May 12, 2007

Iran and North Korea to improve relations?

According to recent news reports, Iran would like better relations with North Korea. Both have attained the status of pariah nations and both were sanctioned by the United Nations in 2006 for their nuclear research programs.

Iran and North Korea have had a close relationship for years in the field of military weapons sales and development, at least as far back as the Iran-Iraq war of 1980-1988. Soon after Iraq invaded Iran, Iran realized that it needed to acquire arms from other than their traditional sources. Those sources dried up after the Iranian Islamic revolution in 1979 that saw the Iranians take over the American Embassy and hold dozens of diplomats hostage for over a year.

The Iran-Iraq war which pitted two oil giants against each other was too lucrative for weapons producing nations to ignore. In 1983, the United States began Operation Staunch to put pressure on nations whose companies were selling arms to Iran. It was effective with countries that cared about their relationship with the United States.

North Korea was not one of those countries. The United States suspected that North Korea was a long-time supplier of weapons to Iran. Real proof came in 1988 soon after the Iraqis retook their Al-Faw peninsula from the Iranians. In 1988, I was a liaison officer to the Iraqi armed forces. While there, we discovered that the Iraqis had captured a strange self-propelled artillery piece that they could not identify. The only thing they knew was that it was designed to fire 170mm rounds, an odd caliber.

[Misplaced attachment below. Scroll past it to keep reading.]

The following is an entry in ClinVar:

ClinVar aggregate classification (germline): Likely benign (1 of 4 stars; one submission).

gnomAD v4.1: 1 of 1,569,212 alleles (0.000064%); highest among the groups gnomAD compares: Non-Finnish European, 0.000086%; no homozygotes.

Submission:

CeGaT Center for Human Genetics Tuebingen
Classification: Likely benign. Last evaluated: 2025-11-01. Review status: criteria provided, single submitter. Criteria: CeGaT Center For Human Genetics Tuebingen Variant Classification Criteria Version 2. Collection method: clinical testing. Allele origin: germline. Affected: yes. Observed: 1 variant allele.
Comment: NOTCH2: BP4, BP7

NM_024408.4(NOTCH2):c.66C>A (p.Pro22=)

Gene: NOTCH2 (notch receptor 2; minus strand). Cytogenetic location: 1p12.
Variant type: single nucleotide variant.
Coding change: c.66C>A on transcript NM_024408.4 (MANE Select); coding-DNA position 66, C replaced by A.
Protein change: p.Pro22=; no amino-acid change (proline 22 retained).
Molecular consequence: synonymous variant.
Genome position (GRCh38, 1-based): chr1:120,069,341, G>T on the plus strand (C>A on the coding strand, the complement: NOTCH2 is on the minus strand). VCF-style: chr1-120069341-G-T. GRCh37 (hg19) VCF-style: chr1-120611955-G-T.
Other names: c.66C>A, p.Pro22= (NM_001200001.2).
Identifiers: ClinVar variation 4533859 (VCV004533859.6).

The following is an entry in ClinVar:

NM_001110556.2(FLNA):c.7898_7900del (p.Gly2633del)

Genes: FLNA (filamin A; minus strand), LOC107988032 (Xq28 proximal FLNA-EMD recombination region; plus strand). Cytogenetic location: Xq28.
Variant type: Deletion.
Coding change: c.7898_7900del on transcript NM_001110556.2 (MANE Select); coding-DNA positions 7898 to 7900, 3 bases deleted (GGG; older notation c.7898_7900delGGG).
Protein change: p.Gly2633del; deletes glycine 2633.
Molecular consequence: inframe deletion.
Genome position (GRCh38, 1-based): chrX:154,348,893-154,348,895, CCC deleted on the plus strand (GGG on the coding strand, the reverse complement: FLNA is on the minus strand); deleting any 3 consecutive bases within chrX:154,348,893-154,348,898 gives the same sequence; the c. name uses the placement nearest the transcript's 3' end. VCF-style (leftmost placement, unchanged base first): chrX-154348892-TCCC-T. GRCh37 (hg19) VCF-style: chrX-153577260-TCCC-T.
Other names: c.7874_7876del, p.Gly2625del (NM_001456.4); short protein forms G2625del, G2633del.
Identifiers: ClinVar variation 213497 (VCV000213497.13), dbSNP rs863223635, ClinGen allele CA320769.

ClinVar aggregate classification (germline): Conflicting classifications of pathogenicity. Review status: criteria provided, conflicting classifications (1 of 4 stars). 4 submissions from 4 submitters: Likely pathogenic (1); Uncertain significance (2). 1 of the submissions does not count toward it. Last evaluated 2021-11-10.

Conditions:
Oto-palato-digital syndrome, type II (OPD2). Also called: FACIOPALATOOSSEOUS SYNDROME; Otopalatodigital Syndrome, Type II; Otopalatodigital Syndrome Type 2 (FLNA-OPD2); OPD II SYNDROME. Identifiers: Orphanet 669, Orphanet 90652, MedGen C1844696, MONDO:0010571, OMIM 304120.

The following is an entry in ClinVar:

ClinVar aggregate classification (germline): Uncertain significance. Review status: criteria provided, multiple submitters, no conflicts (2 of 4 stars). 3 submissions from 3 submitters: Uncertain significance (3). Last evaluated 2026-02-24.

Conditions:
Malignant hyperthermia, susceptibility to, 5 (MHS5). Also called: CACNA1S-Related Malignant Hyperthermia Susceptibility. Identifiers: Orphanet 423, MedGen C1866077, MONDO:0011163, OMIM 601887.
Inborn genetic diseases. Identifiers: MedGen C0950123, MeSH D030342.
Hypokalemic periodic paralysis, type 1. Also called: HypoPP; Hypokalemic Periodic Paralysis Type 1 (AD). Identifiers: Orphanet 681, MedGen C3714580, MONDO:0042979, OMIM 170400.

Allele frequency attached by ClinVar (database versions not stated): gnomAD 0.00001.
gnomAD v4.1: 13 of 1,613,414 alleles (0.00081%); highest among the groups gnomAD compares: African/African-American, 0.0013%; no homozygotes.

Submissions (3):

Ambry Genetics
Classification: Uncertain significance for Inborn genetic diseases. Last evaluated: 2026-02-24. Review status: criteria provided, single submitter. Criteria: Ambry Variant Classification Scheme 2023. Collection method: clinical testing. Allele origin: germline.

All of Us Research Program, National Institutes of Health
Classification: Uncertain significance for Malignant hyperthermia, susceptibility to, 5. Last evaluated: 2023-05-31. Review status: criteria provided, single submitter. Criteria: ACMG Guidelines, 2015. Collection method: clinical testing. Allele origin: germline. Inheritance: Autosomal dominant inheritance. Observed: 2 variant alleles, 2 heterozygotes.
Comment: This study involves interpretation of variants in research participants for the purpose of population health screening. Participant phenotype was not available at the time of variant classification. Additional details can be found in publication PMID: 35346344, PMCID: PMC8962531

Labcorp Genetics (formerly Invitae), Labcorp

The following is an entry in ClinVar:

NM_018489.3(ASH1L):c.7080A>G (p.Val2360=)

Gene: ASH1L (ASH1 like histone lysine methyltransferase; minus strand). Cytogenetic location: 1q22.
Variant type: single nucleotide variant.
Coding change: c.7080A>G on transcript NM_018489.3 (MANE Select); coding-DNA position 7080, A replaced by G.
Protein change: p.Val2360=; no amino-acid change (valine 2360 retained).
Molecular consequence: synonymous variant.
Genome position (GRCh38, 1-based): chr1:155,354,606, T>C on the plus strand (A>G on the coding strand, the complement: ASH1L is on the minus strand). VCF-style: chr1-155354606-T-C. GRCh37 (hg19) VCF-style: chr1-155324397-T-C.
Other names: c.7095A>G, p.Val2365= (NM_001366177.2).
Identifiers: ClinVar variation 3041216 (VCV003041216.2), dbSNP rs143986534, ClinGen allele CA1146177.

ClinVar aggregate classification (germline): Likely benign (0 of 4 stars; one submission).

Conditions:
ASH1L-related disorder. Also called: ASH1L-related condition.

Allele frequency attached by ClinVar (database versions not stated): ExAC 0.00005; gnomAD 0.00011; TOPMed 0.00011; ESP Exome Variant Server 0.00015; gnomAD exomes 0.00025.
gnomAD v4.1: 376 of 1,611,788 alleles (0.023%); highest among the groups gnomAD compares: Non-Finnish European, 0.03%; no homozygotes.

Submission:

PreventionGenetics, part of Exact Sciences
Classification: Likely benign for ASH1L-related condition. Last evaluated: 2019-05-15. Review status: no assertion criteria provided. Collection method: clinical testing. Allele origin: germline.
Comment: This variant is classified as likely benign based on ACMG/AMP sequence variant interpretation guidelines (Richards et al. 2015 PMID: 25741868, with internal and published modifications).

What the Iraqis had captured was a North Korean M1978 KOKSAN gun. At that time, the KOKSAN was the longest-range field gun made anywhere in the world, capable of firing a rocket-assisted projectile to a range of almost 60 kilometers. It had been used by the Iranians to conduct harassment fire from the Al-Faw Peninsula into Kuwait's northeastern oil fields to punish Kuwait for supporting Iraq. Its real purpose was to range the South Korean capital of Seoul from north of the Korean demilitarized zone, the DMZ.

Following the end of the Iran-Iraq war, Iranian military development was a low priority, but in the 1990’s that changed. Iran embarked on a militarization program across the board. In addition to purchasing North Korean missile systems, they developed their own with North Korean technology and assistance. Such an Iranian missile supplied to Hizballah was used to damage an Israeli naval vessel during the 2006 war in Lebanon.

Iranian surface-to-surface ballistic missile development bears an uncanny resemblance to North Korean systems. Some are almost identical. It is this type of close cooperation that had analysts concerned when reports surfaced of Iranian Islamic Revolutionary Guard Corps officers observing the North Korean nuclear weapons test in October 2006.

The Iranians claim they want better political, economic and cultural ties with North Korea. Sure. Two pariah nations, one with oil, the other with missile and nuclear weapons expertise - I think we know what this is about.